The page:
William Price, EdD

November 11, 2009

Larry Lezotte’s Effective Schools Correlates

Filed under: Education — William Price, EdD @ 4:41 pm

William Price attended The Effective Schools training with Larry Lezotte. An explanation of strategies and a powerpoint presentation are shared in this post. Once you review the strategies take time to leave a comment and share the success and challenges of your learning community as you have implemented the correlates.

PowerPoint: Larry Lezottes Correlates

Beginning Thoughts
Conducting school improvement and educating students at the same time is like simultaneously cooking and remodeling the kitchen.

Schools should train staff to understand “the principals of human learning” and “human motivation” research.

Safe and Orderly Environment
This correlate is one of the easiest to achieve. A prerequisite is that 1) All adults must honor that they are on duty at all times while they are at work. 2) Teachers must interact and redirect students with consistency.

Clear and Focused Mission
If you were to ask stake holders, “What does the school care most about?” What response would you receive. Does everyone have a clear sense of the mission of the school? Can students communicate a clear mission for the school? Administrators and key communicators in schools must place the communication of the mission as a priority in their daily practice. Consider restating beliefs and mission on morning announcements, newsletters, and at the beginning of all meetings.

Climate of High Expectations for Success
One of the most difficult correlates to achieve. People confuse high standards (for example TEKS, curriculum alignment) with high expectations (values and beliefs). We sometimes lower expectations when we raise standards.

Teacher & Administrator Expectations is critical as we build high expectations for success. 1) Sense of efficacy – do we believe that we can do the job or accomplish the goal. Do we believe both that kids can learn AND we can teach them?

What has the potential to lower efficacy and increase doubt? a) When teachers are charged to teach students they have not previously taught. b) If conditions in the work place change. When a teacher’s or administrator’s efficacy is lowered and doubt increases, a retreat into isolation occurs and gains toward high expectations deminishes. We may not get all that we want, but more often than not we get what we expect.

Opportunity to Learn & Student Time on Task
How to use the time we have efficiently. We have to be conscious and work to prevent anything that causes classroom disruptions (kids coming to class late, kids being pulled from class). From September to June gains for disadvantaged kids vs middle class students showed more gains for disadvantaged students. But over a four year period middle class students showed more gains than disadvantaged students. Reason? Disadvantaged students lost ground over the summer while advantaged students gained ground. Moreover, while disadvantaged students make gains during the school year, the gains made are negatively impacted during the summer months. Technology allows us to diminish the negative impact of loss of exposure during summer months by bringing the world to students. Real world, rich experiences during the summer can be created for disadvantaged students through technology.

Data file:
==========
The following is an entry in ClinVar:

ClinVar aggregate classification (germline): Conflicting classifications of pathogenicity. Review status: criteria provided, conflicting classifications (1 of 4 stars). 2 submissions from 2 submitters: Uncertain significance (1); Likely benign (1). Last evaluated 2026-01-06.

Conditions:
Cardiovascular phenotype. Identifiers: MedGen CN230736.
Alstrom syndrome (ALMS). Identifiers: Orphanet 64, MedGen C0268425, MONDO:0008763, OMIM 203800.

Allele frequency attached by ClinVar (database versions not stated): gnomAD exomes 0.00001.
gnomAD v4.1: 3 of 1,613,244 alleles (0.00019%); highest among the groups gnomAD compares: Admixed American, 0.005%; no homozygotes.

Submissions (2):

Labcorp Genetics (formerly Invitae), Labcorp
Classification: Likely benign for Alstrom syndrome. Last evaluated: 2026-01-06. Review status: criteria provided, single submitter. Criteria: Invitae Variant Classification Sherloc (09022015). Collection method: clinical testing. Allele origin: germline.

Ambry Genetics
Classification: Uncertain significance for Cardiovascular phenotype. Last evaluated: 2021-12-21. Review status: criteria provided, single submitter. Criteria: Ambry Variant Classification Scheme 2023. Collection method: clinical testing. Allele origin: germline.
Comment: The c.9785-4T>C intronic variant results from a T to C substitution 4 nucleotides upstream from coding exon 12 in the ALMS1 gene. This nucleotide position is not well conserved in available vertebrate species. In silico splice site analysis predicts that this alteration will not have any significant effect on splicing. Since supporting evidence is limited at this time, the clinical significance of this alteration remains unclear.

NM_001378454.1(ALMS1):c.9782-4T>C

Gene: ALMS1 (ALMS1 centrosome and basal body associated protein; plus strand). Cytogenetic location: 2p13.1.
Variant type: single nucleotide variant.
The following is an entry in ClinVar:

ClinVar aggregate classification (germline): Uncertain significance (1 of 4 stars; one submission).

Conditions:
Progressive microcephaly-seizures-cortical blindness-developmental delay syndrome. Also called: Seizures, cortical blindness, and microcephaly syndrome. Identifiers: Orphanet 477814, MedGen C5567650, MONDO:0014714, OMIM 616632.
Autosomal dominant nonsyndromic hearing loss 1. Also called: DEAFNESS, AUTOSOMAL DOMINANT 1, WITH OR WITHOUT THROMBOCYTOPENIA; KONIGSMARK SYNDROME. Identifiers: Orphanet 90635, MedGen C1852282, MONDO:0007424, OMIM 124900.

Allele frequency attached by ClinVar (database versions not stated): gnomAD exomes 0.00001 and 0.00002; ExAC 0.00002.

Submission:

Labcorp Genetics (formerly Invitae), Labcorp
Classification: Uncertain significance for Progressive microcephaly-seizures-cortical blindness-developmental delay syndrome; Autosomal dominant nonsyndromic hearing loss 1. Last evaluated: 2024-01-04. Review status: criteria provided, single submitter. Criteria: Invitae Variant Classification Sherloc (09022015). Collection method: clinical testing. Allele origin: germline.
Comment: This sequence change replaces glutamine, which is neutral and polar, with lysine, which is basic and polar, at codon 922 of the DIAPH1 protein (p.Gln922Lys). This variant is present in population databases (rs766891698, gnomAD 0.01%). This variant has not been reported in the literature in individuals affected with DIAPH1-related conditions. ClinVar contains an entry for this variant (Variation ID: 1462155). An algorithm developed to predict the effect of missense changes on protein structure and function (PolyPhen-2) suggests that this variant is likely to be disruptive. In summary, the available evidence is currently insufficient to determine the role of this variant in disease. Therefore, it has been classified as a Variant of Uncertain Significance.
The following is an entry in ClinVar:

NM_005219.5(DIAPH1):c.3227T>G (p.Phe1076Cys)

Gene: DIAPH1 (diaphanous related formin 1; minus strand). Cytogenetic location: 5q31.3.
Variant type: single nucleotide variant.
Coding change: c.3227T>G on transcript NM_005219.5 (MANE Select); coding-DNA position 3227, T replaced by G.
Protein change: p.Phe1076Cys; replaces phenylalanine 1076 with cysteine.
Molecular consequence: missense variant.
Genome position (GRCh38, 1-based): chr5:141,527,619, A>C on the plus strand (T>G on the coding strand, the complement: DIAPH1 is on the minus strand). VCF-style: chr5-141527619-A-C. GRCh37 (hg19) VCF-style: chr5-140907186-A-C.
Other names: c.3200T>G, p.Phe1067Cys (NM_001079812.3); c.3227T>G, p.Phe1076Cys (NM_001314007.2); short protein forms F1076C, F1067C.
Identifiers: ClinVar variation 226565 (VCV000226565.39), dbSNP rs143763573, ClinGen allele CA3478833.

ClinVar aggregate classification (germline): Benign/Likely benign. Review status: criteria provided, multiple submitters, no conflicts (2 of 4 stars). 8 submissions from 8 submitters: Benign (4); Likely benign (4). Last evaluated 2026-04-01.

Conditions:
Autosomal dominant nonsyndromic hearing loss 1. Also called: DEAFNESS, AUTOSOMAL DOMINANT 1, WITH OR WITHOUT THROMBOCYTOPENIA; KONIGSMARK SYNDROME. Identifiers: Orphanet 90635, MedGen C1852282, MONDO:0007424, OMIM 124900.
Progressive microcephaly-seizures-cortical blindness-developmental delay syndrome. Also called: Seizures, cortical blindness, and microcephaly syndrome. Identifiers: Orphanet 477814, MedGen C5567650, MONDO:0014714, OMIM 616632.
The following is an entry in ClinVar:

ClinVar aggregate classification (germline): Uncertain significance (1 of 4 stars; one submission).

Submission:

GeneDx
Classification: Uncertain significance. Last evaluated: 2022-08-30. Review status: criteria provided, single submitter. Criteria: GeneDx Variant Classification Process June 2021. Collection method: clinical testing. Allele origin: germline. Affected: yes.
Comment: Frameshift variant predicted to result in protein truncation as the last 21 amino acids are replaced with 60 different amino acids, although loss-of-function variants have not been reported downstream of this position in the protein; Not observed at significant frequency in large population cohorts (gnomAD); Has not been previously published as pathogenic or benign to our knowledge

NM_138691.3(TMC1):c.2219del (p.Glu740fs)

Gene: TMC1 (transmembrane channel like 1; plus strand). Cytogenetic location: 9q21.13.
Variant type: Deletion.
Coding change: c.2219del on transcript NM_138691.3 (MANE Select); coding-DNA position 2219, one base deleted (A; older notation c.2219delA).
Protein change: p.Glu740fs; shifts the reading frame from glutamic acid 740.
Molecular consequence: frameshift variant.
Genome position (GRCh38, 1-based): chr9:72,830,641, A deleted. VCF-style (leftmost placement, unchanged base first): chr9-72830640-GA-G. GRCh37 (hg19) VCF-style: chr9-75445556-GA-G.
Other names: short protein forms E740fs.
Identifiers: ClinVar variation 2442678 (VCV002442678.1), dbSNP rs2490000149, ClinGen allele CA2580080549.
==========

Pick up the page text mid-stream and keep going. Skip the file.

Frequent Monitoring of Student Progress
If you do not plan to change what you monitor, do not monitor. Monitor as often as you are willing to change practice. For example, if your leadership team sets a goal to conduct a certain number of walk throughs, make sure the purpose is to give immediate feedback that will enhance instruction in the classroom.

Positive Home-School Relations
As parent involvement increases, accountablity for student success increases. Most schools have little written about parent involvement, most teacher preparation programs do not address parent involvement, a significant number of teachers leave due to negative effects of parent involvement. Teachers and administrators generally feel the least obligated to the parents of lower income students. The Heritage Foundation has done research related to home life and student success. Visit this link: http://tinyurl.com/ycq9v5w

Low income in itself is not a determinant of student success or failure in school.

Strong Instructional Leadership
People do not follow effective leaders because they are afraid of the consequences. People follow effective leaders because their beliefs, values, and vision are aligned with the leaders beliefs, values, and vision.

Final thoughts:
If the school creates access and opportunity, coupled with student initiative, then student achievement is positevely impacted.

Empowered Leadership: A leadership team is necessary, but for a learning community to be advanced, create a team for each correlate. The function of the team is to look at research and best practice and make informed decisions in the learning community.

The 80/20 Rule: 80% of the beer is drunk by 20% of the people who drink beer. 80% of the discipline problems in school is committed by less than 20% of the school population. 80% of administrators time is allocated to 20% of staff. Advertisers understand the 80/20 rule very well and allocate resources appropriately. As a community of learners we should not be so quick to create school wide policies when the problem rests with the 20%. Instead address the 20% and change their behavior to conform with the 80%.

Root Cause Analysis: When evaluating a problem, ask “Why” 5 times. For example: problem: students are not successful in Algebra. (why #1) Answer #1 They do not arrive prepared for the content. (why #2) They do not learn prerequisites the prior year. (why #3)…..